- DOJ reaches largest-ever federal government settlement over auto loan discrimination
- U.S. Navy to start giving gay couples marriage benefits in Japan
- Sen. Harry Reid goes to hospital as a precaution
- Fla.’s Trey Radel exits rehab, ‘excited’ to resume congressional role
- U.S. nuclear general boozed it up, chased ‘hot women’ in Russia: report
- 45 Calif. students at one school test positive for tuberculosis exposure
- Rob Ford on women: Give them cash ‘and they are happy’
- Ku Klux Klan group holds recruitment meeting in Maryland
- Airport assassination: Mayor, 3 others killed at Manila airport
- Tea party-type lawmakers take mysterious, off-books trip to Mideast
Latest Ayman Al-Zawahiri Items
Al Qaeda's new leader called on Libyan fighters who overthrew Moammar Gadhafi to set up an Islamic state and urged Algerians to revolt against their longtime president in a new Internet video posted on Wednesday.
Anwar al-Awlaki may be dead, but the war he helped al Qaeda wage for the hearts and minds of Muslims continues -- and on the battlefield of social media, the United States is fighting back with what critics say is a tiny and ineffectual army.
Anwar al-Awlaki, a U.S.-born Islamic militant cleric who became a prominent figure in al Qaeda's most active branch, using his fluent English and Internet savvy to draw recruits to carry out attacks in the United States, was killed Friday in the mountains of Yemen, American and Yemeni officials said.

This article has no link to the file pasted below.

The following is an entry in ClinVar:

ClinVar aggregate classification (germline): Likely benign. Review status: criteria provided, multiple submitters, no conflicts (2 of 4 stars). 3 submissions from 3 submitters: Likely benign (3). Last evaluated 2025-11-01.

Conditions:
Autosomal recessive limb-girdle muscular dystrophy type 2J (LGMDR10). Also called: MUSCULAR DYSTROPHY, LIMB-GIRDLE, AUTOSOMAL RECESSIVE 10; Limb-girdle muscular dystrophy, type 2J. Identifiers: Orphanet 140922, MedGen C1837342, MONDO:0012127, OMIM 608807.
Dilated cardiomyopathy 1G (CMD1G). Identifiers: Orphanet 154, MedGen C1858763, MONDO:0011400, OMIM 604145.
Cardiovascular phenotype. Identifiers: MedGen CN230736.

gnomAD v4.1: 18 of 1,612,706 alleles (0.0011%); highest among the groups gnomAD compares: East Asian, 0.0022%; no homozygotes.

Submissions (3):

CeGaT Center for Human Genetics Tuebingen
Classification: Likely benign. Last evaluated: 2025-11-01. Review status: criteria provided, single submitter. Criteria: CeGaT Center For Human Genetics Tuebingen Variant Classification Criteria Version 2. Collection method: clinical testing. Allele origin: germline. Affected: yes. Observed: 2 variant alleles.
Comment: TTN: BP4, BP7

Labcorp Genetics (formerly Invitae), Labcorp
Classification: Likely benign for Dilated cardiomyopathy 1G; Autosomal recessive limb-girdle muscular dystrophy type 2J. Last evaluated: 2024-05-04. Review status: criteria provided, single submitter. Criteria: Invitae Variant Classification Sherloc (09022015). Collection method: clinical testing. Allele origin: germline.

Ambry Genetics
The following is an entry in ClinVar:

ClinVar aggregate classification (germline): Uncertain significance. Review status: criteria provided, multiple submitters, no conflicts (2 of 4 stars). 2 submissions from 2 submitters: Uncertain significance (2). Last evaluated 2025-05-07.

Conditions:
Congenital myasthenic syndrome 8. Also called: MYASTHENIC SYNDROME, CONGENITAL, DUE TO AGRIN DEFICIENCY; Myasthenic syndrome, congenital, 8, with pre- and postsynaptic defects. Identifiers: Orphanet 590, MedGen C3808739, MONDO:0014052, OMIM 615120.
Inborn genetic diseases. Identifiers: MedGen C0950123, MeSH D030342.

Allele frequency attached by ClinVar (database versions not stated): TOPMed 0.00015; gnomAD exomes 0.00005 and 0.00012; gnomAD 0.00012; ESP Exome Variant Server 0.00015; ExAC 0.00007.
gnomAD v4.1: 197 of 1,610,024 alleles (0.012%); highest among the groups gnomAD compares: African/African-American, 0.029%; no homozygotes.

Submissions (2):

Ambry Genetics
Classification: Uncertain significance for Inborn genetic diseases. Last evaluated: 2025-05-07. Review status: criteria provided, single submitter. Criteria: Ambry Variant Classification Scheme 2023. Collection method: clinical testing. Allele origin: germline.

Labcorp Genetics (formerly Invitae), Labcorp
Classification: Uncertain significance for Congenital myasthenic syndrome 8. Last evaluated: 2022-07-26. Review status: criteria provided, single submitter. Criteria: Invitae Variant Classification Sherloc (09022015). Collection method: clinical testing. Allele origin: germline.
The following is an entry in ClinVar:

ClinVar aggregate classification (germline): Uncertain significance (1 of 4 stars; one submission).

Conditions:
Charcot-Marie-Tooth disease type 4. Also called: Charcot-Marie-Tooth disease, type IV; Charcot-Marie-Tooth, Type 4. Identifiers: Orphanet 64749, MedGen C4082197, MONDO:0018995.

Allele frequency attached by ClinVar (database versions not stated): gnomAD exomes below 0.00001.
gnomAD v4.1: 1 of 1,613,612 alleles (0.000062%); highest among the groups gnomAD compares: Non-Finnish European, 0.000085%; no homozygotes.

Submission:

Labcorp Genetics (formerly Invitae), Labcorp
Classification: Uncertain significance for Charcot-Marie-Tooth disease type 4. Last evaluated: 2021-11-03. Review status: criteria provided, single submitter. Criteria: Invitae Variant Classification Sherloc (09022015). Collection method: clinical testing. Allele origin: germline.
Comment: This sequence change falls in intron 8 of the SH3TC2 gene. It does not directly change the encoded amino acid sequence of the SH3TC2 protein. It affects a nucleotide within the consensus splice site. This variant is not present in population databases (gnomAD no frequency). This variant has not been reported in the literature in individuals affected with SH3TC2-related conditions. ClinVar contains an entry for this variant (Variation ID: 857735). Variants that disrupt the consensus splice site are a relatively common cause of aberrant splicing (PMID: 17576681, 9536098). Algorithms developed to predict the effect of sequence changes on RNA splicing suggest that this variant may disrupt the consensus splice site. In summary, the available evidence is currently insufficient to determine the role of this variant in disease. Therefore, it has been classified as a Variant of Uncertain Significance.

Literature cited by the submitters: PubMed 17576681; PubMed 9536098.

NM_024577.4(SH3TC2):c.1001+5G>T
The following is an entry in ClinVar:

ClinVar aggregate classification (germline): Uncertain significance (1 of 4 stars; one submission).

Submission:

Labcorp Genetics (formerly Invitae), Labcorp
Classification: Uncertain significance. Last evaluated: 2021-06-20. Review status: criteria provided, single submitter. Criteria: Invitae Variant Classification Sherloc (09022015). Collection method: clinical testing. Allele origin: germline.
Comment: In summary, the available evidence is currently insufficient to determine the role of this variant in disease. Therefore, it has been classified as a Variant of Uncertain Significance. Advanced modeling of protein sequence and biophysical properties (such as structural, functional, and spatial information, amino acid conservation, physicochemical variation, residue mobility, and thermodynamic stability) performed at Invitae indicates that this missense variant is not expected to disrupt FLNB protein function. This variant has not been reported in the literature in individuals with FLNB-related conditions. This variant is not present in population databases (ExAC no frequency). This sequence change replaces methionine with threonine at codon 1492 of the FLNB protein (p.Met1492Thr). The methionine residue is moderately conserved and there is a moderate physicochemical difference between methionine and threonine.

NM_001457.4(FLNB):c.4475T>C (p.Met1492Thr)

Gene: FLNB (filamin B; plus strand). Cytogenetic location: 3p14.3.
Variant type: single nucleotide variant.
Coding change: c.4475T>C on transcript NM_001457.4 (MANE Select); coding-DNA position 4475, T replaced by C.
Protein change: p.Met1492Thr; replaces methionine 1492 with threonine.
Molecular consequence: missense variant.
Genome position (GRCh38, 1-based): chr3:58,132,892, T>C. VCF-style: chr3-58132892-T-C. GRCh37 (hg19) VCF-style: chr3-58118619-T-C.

America's top two intelligence officials on Tuesday said al Qaeda is weaker and U.S. intelligence agencies smarter since the Sept. 11 attacks — but the terrorists are nowhere near to giving up.
FBI Director Robert S. Mueller III on Tuesday said the intelligence community continues to investigate a credible and specific threat it received last week, timed to coincide with the 10th anniversary of Sept. 11.
The U.S.-led war against al Qaeda is relentless and will not end, even if the United States or its allies kill the terrorist group's new leader, Ayman al-Zawahri, the Obama administration's top counterterrorism official said on Wednesday.
In the aftermath of the secret U.S. raid to kill Osama bin Laden, Pakistani officials want a detailed agreement spelling out U.S. rules of engagement inside Pakistan, officials in both countries say, but Washington's refusal to sign a binding document threatens to create another point of friction in the long-troubled relationship.
On a steady slide. On the ropes. Taking shots to the body and head. That's how White House counterterrorism chief John Brennan described al Qaeda on Wednesday as he offered the first on-record confirmation that al Qaeda's latest second-in-command was killed last week in Pakistan — roughly four months after Navy SEALs killed Osama bin Laden there.
Gunmen with explosives crossed into southern Israel from the Sinai Peninsula on Thursday and carried out an attack that left eight Israelis dead and prompted an airstrike on Gaza that Israel said killed six Palestinians linked to the attack.